NASA's Juno probe is now orbiting Jupiter, aiming to solve space mysteries

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NASA's Juno spacecraft loops into orbit around Jupiter

PASADENA, Calif. — NASA's pioneering Juno probe to Jupiter has survived a harrowing ride to enter into orbit around the huge planet, the agency announced at the Jet Propulsion Laboratory (JPL) on Monday.

The celebration followed a nail-biting Fourth of July for scientists and engineers at JPL, where the spacecraft is being monitored following a five-year journey to Jupiter.

Juno is now officially the first probe to orbit Jupiter since the end of the Galileo mission in 2003. The probe will take the highest-ever resolution images of the giant planet, and possibly even discover new moons orbiting the gigantic world.

"Welcome to Jupiter," one of the mission controllers said when orbit was confirmed.

To get into the proper orbit for its scientific mission, Juno's onboard system executed a precise 35-minute rocket engine burn that delivered it through Jupiter's extreme radiation belts and into an orbit around its poles.

Mission control at JPL erupted in clapping and relieved handshakes when it was confirmed that the burn was completed.

Now that Juno is in its prescribed orbit, scientists will use it to learn more about Jupiter than ever before.

More of Jupiter:

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Jupiter Red Spot
This undated composite handout image provided by NASA, taken by the Hubble Space Telescope, shows the planet Jupiter and the The Great Red Spot in 2014, left; in 1995, top right; 2009, center right; and 2014, bottom right. Jupiter’s signature Great Red Spot is on a cosmic diet, shrinking rapidly before our eyes. Astronomers using the Hubble Space Telescope calculate that the spot, a giant long-lasting storm, is narrowing by about 580 miles a year, much faster than before. In the late 1800s the red spot was an elongated oval 25,500 miles wide. Now it’s a svelte circle that’s 10,250 miles across. (AP Photo/NASA)
This image provided by NASA shows the Great Red Spot and Red Spot Jr. — in the turbulent Jovian atmosphere. This third red spot, which is a fraction of the size of the two other features, lies to the west of the Great Red Spot in the same latitude band of clouds. The visible-light images were taken on May 9 and 10 with Hubble's Wide Field and Planetary Camera 2. The new red spot was previously a white oval-shaped storm. The change to a red color indicates its swirling storm clouds are rising to heights like the clouds of the Great Red Spot. One possible explanation is that the red storm is so powerful it dredges material from deep beneath Jupiter's cloud tops and lifts it to higher altitudes where solar ultraviolet radiation — via some unknown chemical reaction — produces the familiar brick color. (AP Photo/NASA)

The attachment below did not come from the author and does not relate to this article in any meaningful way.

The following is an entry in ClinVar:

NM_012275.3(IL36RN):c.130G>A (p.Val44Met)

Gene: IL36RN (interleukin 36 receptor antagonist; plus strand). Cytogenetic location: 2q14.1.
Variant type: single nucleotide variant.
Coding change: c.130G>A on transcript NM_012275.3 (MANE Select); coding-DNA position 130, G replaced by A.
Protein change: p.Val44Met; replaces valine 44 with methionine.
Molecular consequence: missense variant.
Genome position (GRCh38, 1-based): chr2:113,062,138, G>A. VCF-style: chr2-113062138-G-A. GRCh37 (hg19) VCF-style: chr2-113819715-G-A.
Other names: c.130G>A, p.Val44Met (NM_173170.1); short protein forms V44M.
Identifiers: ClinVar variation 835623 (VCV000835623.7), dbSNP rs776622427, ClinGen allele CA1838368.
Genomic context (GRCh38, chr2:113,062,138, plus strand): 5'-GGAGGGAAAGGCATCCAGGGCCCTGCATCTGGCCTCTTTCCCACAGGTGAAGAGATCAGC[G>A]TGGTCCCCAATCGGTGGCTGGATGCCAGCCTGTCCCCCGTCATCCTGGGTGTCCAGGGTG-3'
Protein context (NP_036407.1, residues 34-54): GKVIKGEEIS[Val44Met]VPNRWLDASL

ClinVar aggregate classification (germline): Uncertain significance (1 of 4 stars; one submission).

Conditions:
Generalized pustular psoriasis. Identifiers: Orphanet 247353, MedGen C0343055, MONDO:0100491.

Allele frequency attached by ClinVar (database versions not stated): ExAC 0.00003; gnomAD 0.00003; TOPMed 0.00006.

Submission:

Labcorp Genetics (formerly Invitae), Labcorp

This image provided by NASA's Hubble Space Telescope Thursday May 4, 2006 shows a second red spot, lower left, emerging on Jupiter. For the first time in history, astronomers have witnessed the birth of a new red spot on the giant planet, which is located half a billion miles away. The storm is roughly one-half the diameter of its bigger and legendary cousin, the Great Red Spot. Researchers suggest that the new spot may be related to a possible major climate change in Jupiter's atmosphere. This image was taken with Hubble's Advanced Camera for Surveys on April 25, 2006.
This dramatic view of Jupiter's Great Red Spot and its surroundings was obtained by Voyager 1 on Feb. 25, 1979. (Photo by: Universal History Archive/UIG via Getty Images)
Jupiter's trademark Great Red Spot — a swirling storm feature larger than Earth — is shrinking. This downsizing, which is changing the shape of the spot from an oval into a circle, has been known about since the 1930s, but now these striking new NASA/ESA Hubble Space Telescope images capture the spot at a smaller size than ever before.
This dramatic view of Jupiter's Great Red Spot and its surroundings was obtained by Voyager 1 on Feb. 25, 1979. (Photo by: Universal History Archive/UIG via Getty Images)
UNITED STATES - MAY 13: This photograph taken by Voyager 1 shows a close up of the Great Red Spot on Jupiter, a storm that has been raging in the gas giant�s atmosphere for at least three hundred years. The white spot shows another cloud system that is believed to have formed around 1940. Jupiter�s atmosphere is made up of 90 % hydrogen and almost 10 % helium, together with traces of other gases, including methane and ammonia. Immensely strong winds occur, and the storm clouds exhibit colours which are thought to be due to chemical reactions in the atmosphere. The two Voyager spacecraft were launched in 1977 to explore the planets in the outer solar system. Voyager 1 flew past Jupiter at a distance of 278,000 kilometres in March 1979 before flying on to Saturn. (Photo by SSPL/Getty Images)